During and after WWI the trade function at McLardy was widened further. The latest catalogue from the 1920’s mentioned this expansion. The activities of the company had been changed beyond recognition: they handled leather goods and fancy articles such as bags, handbags and purses in crocodile leather and calfskin. This assortment was soon expanded with collar–boxes, writing–boxes, school bags and baskets. But also with photo-frames, fire–screens, postcards albums and cigarettes albums. Other articles were clocks, framed paintings or engravings, lithographs, all kinds of mirrors and toys (including dolls and mechanical toys like trains). In short, the wholesale business of all conceivable industrial products without any limitation. Initially that seemed successful until the curtain quite suddenly fell for the McLardy company in 1929. The precise reason is not known, though the year points towards the Great Depression.
Back to Meindert. When he received the pipe he marvelled at its beauty and went to work. Before I knew it he had carefully removed the thin silverwork from the bowl and shank and slightly polished the ancient briar. I also asked if he could drill the smoking channel a little wider for a better draft. With steps of 0.1 mm he slowly broadened the channel until it had a diameter of 3.8 mm. Trusting his eye and experience he stopped there, fearing he would take to much “flesh” of the pipe. But the most intricate part of the restoration was drilling out the screw-thread from the mortise. Back in the days one screwed the mouthpiece onto the pipe. This may sound as blasphemy to some but I wanted a “modern” push/pull stem.
One evening I got a phone call, it was Meindert. I heard his slightly timid voice and knew something had gone wrong.. Earlier he was drilling away the screw-thread from the mortise and despite him being very careful his worst nightmare came true. The shank cracked. Luckily he was able to fix it with 2-component glue but he did not trust it completely. So he glued an aluminium tube inside the mortise to extra strengthen the fragile briar walls. The good news was that the crack would not be visible because the silver ring would cover it.
Another tricky job was the creation of the stem. The bulldog shape is pretty because of its flawless lines that go from the shank through the stem onto the end of the mouthpiece. Meindert had to re-create that but lacked the necessary tools that pipe-factories and professional pipe-workshops have to make the sharp angles, which made him somewhat nervous. “Round I can do, but those sharp angles.. Difficult..” I told him I trusted him and that he would surely pull it off. I send several pictures how the stem should look like so he had some reference examples and crossed my fingers. Some time later my patience was rewarded. Meindert succeeded in making the angles by placing the stem in the bank-screw and meticulously filing away the acrylic material. Yes, acrylic, not ebonite. It is Meindert’s favourite stem-material to work with and his acrylic (that he gets from Janzen Pfeifen) is of the highest quality.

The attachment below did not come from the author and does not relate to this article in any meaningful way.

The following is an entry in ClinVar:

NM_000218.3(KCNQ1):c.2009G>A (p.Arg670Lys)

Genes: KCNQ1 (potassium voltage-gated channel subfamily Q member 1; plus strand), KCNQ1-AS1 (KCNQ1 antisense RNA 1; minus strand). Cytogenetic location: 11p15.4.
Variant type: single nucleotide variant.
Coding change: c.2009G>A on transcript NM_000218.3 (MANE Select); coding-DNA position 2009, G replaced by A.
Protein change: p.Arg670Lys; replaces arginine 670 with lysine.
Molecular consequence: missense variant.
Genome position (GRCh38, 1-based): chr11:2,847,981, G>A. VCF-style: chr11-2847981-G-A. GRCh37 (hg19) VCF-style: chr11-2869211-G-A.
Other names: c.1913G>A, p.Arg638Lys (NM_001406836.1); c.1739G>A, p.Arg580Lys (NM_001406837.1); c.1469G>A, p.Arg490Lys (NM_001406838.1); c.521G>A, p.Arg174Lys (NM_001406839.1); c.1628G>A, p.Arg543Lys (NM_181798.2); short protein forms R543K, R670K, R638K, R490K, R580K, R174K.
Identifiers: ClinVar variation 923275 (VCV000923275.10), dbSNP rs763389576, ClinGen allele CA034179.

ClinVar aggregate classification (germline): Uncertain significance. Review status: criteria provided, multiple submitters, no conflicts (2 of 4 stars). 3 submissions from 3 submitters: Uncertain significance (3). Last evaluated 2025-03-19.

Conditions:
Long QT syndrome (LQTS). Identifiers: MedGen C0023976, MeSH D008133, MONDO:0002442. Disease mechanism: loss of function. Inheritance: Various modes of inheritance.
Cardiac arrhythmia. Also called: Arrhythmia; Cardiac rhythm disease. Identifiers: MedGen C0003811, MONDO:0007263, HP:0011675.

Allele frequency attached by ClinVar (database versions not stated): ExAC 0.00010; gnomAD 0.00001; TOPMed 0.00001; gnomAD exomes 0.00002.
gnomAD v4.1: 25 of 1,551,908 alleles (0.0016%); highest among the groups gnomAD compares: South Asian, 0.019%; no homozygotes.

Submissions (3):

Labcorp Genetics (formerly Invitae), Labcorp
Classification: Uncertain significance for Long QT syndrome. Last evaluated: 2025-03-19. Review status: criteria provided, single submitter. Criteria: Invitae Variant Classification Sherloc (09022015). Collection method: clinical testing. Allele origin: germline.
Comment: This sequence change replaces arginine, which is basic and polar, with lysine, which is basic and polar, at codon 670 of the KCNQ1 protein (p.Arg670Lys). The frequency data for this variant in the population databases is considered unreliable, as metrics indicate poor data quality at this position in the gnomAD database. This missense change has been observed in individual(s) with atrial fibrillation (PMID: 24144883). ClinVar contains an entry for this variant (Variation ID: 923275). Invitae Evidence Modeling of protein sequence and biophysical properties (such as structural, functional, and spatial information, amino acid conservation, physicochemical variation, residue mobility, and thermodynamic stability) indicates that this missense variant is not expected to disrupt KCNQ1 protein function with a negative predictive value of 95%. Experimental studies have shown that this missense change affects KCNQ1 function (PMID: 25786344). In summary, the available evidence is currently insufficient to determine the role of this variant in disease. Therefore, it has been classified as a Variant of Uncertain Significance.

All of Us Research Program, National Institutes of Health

I already knew I wanted to write a blogpost about the McLardy bulldog so while Meindert was slaving away I was doing some research about the brand on internet. There I came across a English antique-site which had a very interesting item: an old tobacco cutter for plugs, cakes and ropes made by… Samuel McLardy! The price was ok so I immediately bought it. When I was with Fred on the Inter Tabac fair in Dortmund this year they had such a cutter at the stand of DTM. It was used for the slicing of samples for their Salty Dogs plug. We both admired the tool and I silently vowed to buy one if I ever got the chance and the price was right.
When the restoration of the McLardy bulldog neared its completion I mailed Meindert that I would pick up the pipe at his place together with my good friend Ed. Ed loves handworks and all the machinery and tools that comes with it. So I asked if Meindert was willing to show some of his skills when Ed and I were there and being a proud Frisian he said “sure”! In the car on the way there I was pretty nervous because I did not saw the finished result. Luckily I was not disappointed when we arrived. Meindert succeeded in placing back the beautifully decorated silverwork and given it an extra polish to make it shiny like a new pipe. Also the stem turned out to be very well made and I breathed a sigh of relief. Meindert had measured up the bowl and found a similar pipe on the internet so he had a clue of the dimensions of the stem. Briefly worded: I was a happy man!
The rest of the pleasant afternoon we spent talking and Meindert showed Ed how he did things. As a former metal worker he even was able to simply sharpen the edge of the tobacco cutter I had brought with me. Back home I tried it out on some Fayyum Kake and it worked like a charm. Meindert had put some of his biological smoking-paste on the inside of the bulldog bowl and I don’t know it was because of that, but I had a very satisfying smoke. I am just glad the pipe is “alive” again and hope it survives for another 125 years.